Blood tests will be performed to check your kidney function and overall health.
A physical examination is done to check your overall health. This could include checking your vital signs like blood pressure, temperature, weight, and pulse. A complete medical and family history will also be taken.
Urinalysis to collect and test urine to look for blood or infection in the urine.
A chest x-ray is done to see if the cancer has spread to the lungs. If something shows up on the x-ray, then your doctor may order a CT scan of the chest for a better look.
Computed tomography (CT) scan is a special x-ray that shows a cross-section of specific areas of the body. Before your scan, you may be given A dye or other substance put into the body to make clearer pictures during imaging tests.contrast, to improve the quality of the pictures taken. Be sure to tell your doctor if you have had any reaction to contrast or iodine in the past. Your abdomen and pelvis will be scanned to examine your kidneys and your chest to see if the cancer has spread to your lungs.
An MRI is a special scan that uses radio waves and powerful magnets to take pictures of the body. An MRI is used to check if kidney cancer has spread to major blood vessels and/or the brain. An MRI also requires a person to lie still in an enclosed space for a significant amount of time, which may be difficult and cause anxiety. Please be sure to notify your doctor in advance if you are claustrophobic or are anxious about being in an enclosed space so you can discuss options. If you have metal in your body, such as a hip replacement or pacemaker, let your doctor know.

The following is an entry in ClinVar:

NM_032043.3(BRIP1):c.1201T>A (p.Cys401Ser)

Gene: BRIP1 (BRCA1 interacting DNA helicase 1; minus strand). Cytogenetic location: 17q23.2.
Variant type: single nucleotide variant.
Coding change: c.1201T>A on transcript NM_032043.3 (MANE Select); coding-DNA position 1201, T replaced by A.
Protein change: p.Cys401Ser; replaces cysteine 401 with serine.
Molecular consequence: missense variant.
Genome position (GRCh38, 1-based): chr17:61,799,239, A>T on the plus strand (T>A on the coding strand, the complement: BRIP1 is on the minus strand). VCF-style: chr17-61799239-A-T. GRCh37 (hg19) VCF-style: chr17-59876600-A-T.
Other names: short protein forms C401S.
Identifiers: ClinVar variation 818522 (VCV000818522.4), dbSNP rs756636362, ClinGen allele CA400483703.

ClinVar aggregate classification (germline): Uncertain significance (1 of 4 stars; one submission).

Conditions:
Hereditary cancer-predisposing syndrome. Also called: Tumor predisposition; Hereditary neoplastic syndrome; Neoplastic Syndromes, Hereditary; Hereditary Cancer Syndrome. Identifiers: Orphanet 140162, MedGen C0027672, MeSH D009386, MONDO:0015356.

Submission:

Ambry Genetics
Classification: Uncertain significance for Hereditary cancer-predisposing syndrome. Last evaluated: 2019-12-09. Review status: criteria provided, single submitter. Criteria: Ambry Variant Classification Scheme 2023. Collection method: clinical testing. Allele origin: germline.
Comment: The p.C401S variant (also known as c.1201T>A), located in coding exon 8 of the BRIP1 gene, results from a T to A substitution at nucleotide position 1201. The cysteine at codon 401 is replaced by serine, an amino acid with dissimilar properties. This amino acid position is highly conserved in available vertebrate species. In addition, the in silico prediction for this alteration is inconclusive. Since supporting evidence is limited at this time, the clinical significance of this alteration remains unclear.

Bone scan is an imaging test that can show if the cancer has spread to your bones and is usually only done if you have certain symptoms such as bone pain or high levels of Alkaline phsophatase (ALP) refers to an enzyme in a person's blood that helps break down proteins.alkaline phosphatase (ALP) in your blood. It is done by injecting small amounts of special radioactive material through a vein into your bloodstream. It will take about 3 hours for the material to enter your blood and then a special camera takes pictures of the material in your bones.
A A procedure that removes fluid or tissue samples to be tested for a disease.biopsy may or may not be done as part of your diagnostic tests. During a biopsy, a sample of tissue is removed from the tumor and examined to see whether it is cancerous. A A doctor that specializes in diagnosing diseases using medical imaging such as CT or MRI.radiologist will do the biopsy by inserting a long thin needle through the skin into the tumor and remove a small sample. A A doctor who is an expert in testing cells and tissue to find disease.pathologist will look at the tissue under a microscope to see what the cells look like and make a diagnosis. If The spread of cancer from the place it formed to another part of the body.metastasis is present, a biopsy may be taken from another area of the body instead of the kidney.